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More Pier

And why not.

On a side note: today was 2000 Guineas day. I had a bet for the first time since… I can’t remember when.

I lost.

On the upside it was a free bet and I did not chase it.

So yes, some things stay the same, as much as they change…

These are some kind of aerials, or radio masts on the pierhead. I imagine they are used by the RNLI for communications, but I don’t know. There is a tall ship coming to the pierhead at the end of the month. I am going to visit. I like ships; less sure about the actual sailing. Fortunately, that won’t be necessary to go aboard Atlantis. Thoughtfully they are holding something called ‘Open Ship’ as well as doing actual sailings. I am calling the expedition: research.

pieraerials

I also did the annual grass sowing in the garden. I am sure the neighbours were laughing at me, or heavily sighing. But, I will have grass come June.

Vive l’herbe!

What Thoreau said

I had three pieces of limestone on my desk, but I was terrified to find that they required to be dusted daily, when the furniture of my mind was all undusted still, and threw them out of the window in disgust.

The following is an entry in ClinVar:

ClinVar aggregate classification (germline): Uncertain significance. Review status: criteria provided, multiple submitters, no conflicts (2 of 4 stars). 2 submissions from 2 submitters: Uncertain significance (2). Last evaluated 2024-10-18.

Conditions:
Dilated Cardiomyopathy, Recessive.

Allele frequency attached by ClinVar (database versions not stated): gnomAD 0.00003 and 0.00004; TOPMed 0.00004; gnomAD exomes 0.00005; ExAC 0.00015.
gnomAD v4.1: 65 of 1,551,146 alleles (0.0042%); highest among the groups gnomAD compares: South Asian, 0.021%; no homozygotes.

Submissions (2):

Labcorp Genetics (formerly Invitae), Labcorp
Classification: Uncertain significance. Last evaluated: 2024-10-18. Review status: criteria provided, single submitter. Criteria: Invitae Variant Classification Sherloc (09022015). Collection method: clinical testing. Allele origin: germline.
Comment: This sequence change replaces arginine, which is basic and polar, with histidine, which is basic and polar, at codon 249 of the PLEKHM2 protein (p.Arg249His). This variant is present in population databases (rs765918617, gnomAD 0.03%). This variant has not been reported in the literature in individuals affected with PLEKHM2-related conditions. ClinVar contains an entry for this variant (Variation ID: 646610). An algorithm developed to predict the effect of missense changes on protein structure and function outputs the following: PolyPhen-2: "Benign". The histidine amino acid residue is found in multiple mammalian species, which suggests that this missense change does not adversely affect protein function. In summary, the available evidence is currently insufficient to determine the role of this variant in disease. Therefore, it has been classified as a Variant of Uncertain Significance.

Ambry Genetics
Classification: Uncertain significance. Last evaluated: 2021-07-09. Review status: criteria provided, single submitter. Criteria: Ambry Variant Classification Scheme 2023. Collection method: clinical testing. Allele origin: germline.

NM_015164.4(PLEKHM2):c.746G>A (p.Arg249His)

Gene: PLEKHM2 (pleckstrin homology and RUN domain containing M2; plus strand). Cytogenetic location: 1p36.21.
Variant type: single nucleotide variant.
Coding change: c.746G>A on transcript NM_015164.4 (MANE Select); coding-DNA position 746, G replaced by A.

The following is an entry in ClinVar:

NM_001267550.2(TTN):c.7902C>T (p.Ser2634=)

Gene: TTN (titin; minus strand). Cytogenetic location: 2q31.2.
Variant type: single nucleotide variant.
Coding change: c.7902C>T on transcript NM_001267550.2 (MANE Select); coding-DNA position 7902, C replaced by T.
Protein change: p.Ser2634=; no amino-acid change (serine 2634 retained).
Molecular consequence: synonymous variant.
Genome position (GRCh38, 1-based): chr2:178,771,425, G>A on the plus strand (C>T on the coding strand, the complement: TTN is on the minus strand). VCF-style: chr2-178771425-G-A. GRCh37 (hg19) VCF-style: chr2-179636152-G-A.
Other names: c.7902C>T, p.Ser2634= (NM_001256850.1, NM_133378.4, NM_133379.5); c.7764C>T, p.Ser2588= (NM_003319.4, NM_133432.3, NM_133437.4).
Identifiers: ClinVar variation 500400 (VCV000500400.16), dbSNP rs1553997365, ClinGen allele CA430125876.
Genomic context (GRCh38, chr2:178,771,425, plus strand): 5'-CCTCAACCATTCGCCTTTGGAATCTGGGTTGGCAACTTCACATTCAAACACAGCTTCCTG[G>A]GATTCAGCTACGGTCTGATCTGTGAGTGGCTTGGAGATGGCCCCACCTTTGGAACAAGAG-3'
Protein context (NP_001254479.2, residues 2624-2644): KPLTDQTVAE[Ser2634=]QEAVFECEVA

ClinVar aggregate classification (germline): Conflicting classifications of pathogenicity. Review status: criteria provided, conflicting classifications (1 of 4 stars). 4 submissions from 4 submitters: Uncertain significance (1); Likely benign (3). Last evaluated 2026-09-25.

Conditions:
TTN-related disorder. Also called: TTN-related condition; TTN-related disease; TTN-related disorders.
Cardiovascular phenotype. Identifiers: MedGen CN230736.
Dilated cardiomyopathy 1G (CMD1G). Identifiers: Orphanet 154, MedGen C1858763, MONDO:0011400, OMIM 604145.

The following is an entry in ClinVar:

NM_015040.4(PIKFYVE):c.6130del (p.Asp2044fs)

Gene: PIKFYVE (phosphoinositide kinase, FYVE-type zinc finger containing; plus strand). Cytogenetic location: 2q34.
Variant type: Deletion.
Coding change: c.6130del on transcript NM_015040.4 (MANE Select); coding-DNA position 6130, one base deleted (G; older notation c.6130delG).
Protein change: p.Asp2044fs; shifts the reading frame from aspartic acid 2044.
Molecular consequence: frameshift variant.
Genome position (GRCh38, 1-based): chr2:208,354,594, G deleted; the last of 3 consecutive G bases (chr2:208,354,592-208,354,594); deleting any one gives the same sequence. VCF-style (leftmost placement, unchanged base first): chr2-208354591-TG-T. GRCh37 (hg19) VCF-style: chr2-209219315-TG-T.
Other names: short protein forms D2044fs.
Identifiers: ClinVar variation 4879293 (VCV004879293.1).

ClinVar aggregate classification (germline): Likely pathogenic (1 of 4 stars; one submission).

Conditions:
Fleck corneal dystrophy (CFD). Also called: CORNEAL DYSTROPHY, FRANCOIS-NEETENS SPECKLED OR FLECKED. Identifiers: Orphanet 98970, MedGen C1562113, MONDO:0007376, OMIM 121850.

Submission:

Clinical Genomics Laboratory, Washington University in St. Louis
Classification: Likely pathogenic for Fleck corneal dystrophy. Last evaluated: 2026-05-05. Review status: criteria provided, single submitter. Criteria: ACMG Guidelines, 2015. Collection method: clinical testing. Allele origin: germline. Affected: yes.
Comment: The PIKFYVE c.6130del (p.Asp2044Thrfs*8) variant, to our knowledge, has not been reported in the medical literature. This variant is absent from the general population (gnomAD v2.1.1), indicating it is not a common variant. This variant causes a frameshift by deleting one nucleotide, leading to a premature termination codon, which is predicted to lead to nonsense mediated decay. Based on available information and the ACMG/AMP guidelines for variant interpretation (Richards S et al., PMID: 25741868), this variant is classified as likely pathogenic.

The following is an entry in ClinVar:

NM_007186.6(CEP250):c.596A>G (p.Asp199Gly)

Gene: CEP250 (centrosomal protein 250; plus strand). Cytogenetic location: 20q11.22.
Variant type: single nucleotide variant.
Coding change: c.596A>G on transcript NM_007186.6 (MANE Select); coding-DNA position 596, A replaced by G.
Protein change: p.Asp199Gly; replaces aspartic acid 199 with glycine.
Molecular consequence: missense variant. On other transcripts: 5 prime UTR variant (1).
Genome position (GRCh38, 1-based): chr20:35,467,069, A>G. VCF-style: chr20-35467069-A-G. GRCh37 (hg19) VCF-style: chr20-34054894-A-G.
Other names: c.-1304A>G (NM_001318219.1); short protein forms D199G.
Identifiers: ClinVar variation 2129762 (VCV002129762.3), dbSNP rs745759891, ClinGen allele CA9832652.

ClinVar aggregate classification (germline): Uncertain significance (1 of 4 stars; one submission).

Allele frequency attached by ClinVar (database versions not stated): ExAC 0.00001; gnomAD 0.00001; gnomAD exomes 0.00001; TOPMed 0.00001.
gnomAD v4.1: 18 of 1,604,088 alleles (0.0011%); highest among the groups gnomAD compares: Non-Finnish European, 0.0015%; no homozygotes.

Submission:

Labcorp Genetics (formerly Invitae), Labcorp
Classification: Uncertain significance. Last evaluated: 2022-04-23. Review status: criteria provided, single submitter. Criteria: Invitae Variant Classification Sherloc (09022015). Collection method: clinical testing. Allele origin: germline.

How, then, could I have a furnished house? I would rather sit in the open air, for no dust gathers on the grass, unless where man has broken ground.

From ‘Walden’

The Tyranny of Grass

I spent a peaceful hour in a shady library garden yesterday, primarily waiting for a face to be painted (not mine) and had a browse of one of those books that it is interesting to read, but not so interesting that you might buy it. Except maybe second-hand on Amazon for a few pence if you ever remembered to. These are a few things I jotted down, the “lawn” being one of my permanent preoccupations.

A grass blade’s no easier to make than an oak.
James Russell Lowell (1819-1891)

Nothing is more pleasant to the eye than green grass kept finely shorn.
Francis Bacon (Of Gardens 1625)

Forests decay, harvests perish, flowers vanish, but grass is immortal.
John Ingalls (Speech in the US Senate 1874)

A lawn is nature under totalitarian rule.
Michael Pollan (Second Nature 1991)

One of the side-effects of drinking all that ale with the Devon Home Cook was that I was prevailed upon to mow my rather clumpy and long, but lush grass that I knew was hiding a multitude of sins – rather like a bald bloke’s combover.

This was the result.

As woeful as Argentina

One very good reason to stay indoors this afternoon

and look at Wimbledon’s lawn

in the absence of any live televised South African turf.

 And not forgetting I could watch the green grass of

Chantilly where Dick Turpin will attempt

to overcome the very impressive Lope de Vega

 at the awkward French time of 2.42 p.m.

Alternatively I could go outside and pave over the lot,

                                                                                         but there is something about a patch of green,

                                                                                    however small and pathetic,

                                                                                   that speaks to me.